Cap and Trade’s Future, Part I: Much Ado About Money

This past July, Governor Jerry Brown and the California Legislature passed a legislative package that, among other things, extended the California Air Resources Board’s authority for the state’s cap and trade system to 2030, outlined priorities in how cap and trade revenues are to be spent and made other major changes to the program. These bills (specifically AB 398 (E. Garcia) and AB 617 (C. Garcia) are truly among the most consequential pieces of legislation to be enacted in California. Though significant, the final compromise has been viewed in the environmental community as, at best, a mixed bag (the Coalition for Clean Air’s Policy Director, Bill Magavern, provides a great explanation of the strengths and weaknesses of the cap and trade deal). However, now that both bills are law, the natural next question is, “What’s next?”

For those unfamiliar with the lingo, cap and trade is a form of pricing greenhouse gas emissions. Essentially, California has created a market for permits to release greenhouse gas pollution, also known as allowances. The goal of this market is to create a financial incentive for companies to reduce their pollution. If a power plant or large industrial facility like a refinery needs to pollute more, it will have to buy emissions allowances from the state through an auction process. Conversely, if an entity participating in the market is polluting less, it’s able to sell its emissions allowances.  Over time, the limit on the number of allowances available will be lowered. Reducing supply increases the cost of emissions allowances (thus increasing the financial incentive of reducing pollution preemptively); as well as gradually require all participating polluters to reduce their emissions.

This auction process yields significant revenues for the state. The Governor’s 2017-2018 California State Budget projects that cap and trade will generate $2.2 billion this year alone. These funds are to be used for a wide variety of climate, transportation and environmental policies and programs throughout the state. However, due to a law passed in 2014, 60% of this revenue is already pre-allocated to three areas: high speed rail (25%), affordable and sustainable housing (20%), and public transit capital improvements and operations (10% and 5%, respectively).  The remaining 40% of cap and trade revenue will be allocated by the State Legislature. The State Legislature has yet to grapple with this year’s cap and trade allocations, and will need to address this issue by mid-September.

Needless to say, there is a lot of political wrangling over the remaining cap and trade money. One significant concern is making sure that all communities have sufficient access to funding. Though multiple laws and regulations stipulate that our most vulnerable communities must receive a significant portion of cap and trade dollars, more can and should be done. As such, the Coalition for Clean Air and our allies in the California Climate Equity Coalition (CCEC) have outlined five priorities that should guide the allocation negotiations:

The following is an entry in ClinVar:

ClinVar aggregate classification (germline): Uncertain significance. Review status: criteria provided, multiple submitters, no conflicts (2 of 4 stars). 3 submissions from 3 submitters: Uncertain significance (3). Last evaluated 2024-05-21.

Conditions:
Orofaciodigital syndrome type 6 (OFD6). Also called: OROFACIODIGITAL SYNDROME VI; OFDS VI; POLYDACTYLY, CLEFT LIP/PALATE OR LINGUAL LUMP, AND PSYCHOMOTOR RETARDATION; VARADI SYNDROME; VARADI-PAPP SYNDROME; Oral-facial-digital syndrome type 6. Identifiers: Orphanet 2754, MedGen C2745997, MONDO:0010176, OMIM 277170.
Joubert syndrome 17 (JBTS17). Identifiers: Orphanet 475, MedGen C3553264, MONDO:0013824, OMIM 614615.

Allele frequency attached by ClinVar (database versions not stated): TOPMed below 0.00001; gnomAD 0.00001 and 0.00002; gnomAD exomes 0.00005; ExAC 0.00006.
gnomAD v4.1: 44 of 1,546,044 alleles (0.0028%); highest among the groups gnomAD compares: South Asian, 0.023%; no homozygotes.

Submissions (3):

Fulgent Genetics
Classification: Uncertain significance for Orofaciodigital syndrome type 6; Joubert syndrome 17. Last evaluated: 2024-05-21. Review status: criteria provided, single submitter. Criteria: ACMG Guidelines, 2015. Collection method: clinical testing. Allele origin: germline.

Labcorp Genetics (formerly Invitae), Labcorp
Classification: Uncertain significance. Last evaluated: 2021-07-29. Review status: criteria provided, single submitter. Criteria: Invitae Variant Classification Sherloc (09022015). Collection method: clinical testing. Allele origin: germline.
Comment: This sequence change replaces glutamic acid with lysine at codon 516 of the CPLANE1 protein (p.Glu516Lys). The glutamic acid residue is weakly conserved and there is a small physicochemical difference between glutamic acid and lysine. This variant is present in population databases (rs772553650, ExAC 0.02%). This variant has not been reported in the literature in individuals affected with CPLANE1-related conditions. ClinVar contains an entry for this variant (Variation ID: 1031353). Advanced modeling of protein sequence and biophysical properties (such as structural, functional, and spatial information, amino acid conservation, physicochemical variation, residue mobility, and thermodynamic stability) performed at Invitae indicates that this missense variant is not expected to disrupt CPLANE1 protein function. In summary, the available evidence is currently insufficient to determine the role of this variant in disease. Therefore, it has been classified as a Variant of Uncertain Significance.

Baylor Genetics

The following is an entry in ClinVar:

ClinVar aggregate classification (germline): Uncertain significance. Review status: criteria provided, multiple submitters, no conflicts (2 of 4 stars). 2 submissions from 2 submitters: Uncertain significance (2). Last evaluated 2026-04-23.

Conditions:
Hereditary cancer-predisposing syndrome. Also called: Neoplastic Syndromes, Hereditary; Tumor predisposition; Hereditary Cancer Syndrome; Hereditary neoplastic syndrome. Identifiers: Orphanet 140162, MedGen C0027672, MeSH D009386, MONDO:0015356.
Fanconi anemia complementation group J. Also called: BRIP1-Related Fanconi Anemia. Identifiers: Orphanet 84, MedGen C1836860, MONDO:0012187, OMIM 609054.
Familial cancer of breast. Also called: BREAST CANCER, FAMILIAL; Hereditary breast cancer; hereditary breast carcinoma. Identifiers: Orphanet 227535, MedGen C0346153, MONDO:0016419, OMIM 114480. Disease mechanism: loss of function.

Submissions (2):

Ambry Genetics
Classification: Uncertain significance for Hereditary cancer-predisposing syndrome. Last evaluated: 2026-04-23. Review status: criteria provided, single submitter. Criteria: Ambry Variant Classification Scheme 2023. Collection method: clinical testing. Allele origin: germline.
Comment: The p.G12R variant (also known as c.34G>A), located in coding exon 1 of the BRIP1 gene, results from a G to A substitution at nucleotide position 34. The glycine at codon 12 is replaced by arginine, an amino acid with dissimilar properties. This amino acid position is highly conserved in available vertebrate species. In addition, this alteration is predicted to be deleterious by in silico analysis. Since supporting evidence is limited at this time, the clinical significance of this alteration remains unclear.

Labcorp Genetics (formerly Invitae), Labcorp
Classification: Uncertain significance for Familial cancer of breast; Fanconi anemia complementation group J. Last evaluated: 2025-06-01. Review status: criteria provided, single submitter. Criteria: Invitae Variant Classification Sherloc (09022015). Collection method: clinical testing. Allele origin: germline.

• Investments must be community-drivenrather than using top-down planning, community organizations, local leaders and families need to be at the helm of how cap and trade revenues are spent in their communities.
  • Low-income residents or households should be the primary beneficiaries of investments: investments in low-income and disadvantaged communities must directly and explicitly benefit low-income residents rather than just incidentally benefiting them.
  • Investments must significantly address priority needs of disadvantaged communities, low-income households, and low-income communities: investments made in disadvantaged and low income communities should be tailored to the unique needs of those communities, such as addressing severe and long-standing economic, health and environmental needs.
  • Investments and their benefits must be reported in a transparent and accountable manner: agencies receiving cap and trade revenues must itemize investments and make them publicly available in a consistent, expedient and accessible manner. Additionally, agencies using cap and trade revenues must fulfill their plans and meet metrics and other benchmarks to demonstrate progress.
  • All investments must avoid substantial burdens: Programs funded by cap and trade revenue must not result in other burdens being placed on the local community, such as economic harm, exposure to toxins or other negative consequences.

Even if these principles are followed faithfully, cap and trade will remain an imperfect system. However, a cap and trade system that is able to reduce greenhouse gas emissions while improving the health, quality of life and economic opportunities within our disadvantaged and low income communities and households will better serve all of us. California is truly a global leader in the fight against climate change; however, our climate policies must address the needs of all Californians, especially the most vulnerable ones, in order to be truly ground-breaking.

Stay tuned for a future look at Assembly Constitutional Amendment 1 (ACA 1, Mayes), which threatens to snarl the cap and trade allocation process in gridlock and politicking.

AB 617 Vote

AB 398 Vote

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